An interactive map updated with daily COVID data can help to assess the risk of meeting up with other people. The map estimates the chance that someone is infected at an event with a number of attendees that you define. It has detailed information for the United States and a handful of European countries, including the United Kingdom, France and Spain. “In a way it’s like a weather map,” says urban-analytics researcher Clio Andris. “It can tell you what the risk is that it will rain, but it can’t tell you if you’ll get wet. That depends on if you carry an umbrella, or if you choose not to go outside at all.”
Scientists aren’t too concerned about a series of coronavirus mutations found circulating in Danish mink and people. They say data released this week suggests there is little evidence that the mutations make the virus spread more easily, or might jeopardize potential vaccines. Danish authorities had suggested those concerns when they announced last week plans to cull the country’s mink population. But researchers say the cull is probably necessary to stop uncontrolled spread of the virus in mink, which could lead to problematic mutations in future that could easily pass to people.
Hydroxychloroquine is a time-tested treatment for malaria, a failed drug candidate for COVID and one of the pandemic’s most notorious political footballs. Starting with the drug’s origin as a traditional remedy in Peru, Wired explores the laundry list of clinical trials that struggled to test it in an atmosphere of distrust, its role in the Surgisphere scandal and the collision between science and the White House.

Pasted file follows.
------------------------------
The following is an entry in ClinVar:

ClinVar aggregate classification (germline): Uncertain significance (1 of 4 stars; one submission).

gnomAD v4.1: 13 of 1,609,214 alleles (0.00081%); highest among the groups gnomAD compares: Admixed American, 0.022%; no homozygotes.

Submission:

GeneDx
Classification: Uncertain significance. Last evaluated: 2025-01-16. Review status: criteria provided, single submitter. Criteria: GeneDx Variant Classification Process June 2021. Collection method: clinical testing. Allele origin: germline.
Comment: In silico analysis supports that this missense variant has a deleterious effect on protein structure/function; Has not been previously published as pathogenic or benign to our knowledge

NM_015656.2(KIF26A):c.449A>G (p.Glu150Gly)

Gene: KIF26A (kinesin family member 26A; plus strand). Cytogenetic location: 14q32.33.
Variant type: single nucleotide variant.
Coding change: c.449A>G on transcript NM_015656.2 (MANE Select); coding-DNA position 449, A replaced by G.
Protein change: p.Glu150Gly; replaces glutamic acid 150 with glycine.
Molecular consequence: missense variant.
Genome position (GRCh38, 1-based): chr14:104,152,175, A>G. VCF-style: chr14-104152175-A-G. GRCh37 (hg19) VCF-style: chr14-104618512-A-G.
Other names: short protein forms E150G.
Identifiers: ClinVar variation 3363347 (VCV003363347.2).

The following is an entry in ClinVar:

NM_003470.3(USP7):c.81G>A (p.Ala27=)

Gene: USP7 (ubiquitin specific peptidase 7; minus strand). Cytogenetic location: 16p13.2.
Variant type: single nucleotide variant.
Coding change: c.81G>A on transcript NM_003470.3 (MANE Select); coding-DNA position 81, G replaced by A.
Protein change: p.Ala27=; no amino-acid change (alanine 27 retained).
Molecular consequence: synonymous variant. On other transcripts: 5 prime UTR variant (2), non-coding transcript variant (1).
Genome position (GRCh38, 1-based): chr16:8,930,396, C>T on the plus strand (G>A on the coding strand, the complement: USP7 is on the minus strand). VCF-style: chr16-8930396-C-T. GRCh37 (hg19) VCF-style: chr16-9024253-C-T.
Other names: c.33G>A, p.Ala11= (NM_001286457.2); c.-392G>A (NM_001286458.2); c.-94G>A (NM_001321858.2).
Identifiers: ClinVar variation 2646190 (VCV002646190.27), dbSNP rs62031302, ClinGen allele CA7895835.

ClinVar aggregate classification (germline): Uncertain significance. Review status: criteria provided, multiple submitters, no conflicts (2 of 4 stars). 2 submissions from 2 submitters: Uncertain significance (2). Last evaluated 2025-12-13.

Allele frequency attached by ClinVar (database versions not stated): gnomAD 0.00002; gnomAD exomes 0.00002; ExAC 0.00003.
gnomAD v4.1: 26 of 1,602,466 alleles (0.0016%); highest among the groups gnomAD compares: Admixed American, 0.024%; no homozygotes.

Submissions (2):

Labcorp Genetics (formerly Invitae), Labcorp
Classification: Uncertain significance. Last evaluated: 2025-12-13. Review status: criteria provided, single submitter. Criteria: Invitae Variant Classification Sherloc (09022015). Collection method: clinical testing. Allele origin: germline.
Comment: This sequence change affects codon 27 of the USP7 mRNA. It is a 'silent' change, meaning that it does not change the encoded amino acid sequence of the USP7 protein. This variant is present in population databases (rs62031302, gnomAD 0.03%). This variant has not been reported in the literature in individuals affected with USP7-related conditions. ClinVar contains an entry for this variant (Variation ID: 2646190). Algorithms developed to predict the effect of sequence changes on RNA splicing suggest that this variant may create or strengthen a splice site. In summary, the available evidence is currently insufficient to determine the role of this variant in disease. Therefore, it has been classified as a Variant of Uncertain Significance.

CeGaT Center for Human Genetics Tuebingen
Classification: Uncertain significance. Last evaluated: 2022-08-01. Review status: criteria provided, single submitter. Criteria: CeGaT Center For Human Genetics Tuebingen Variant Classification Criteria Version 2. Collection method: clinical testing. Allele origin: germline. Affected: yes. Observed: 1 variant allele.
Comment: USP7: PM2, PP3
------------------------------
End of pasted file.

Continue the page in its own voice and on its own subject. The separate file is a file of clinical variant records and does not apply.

Caloric materials, which change temperature under pressure, offer a promising replacement for the powerful greenhouse gases inside air conditioners. Magnetic and electrical fields, or some combination of these forces, also sometimes do the trick.
Sailors are coming back from the waters off Portugal with tales of orcas attacking their boats. Marine scientists are investigating what is driving behaviour that they initially found hard to even believe. A gang of three young males, covered in scars, is playing with the boats, say the researchers — which is not to say there’s no element of aggression. “The real truth is not either one of those things,” says whale neuroscientist Lori Marino. “They’re capable of cruelty, they’re capable of kindness, they’re capable of all kinds of things just like humans.”
Higher education researcher Gemma Derrick’s work focuses on building a more respectful and inclusive research culture by modifying one of its harshest processes, peer review. On World Kindness Day, I’m revisiting her words in Nature from April about how COVID-19 lockdowns could lead to a kinder research culture.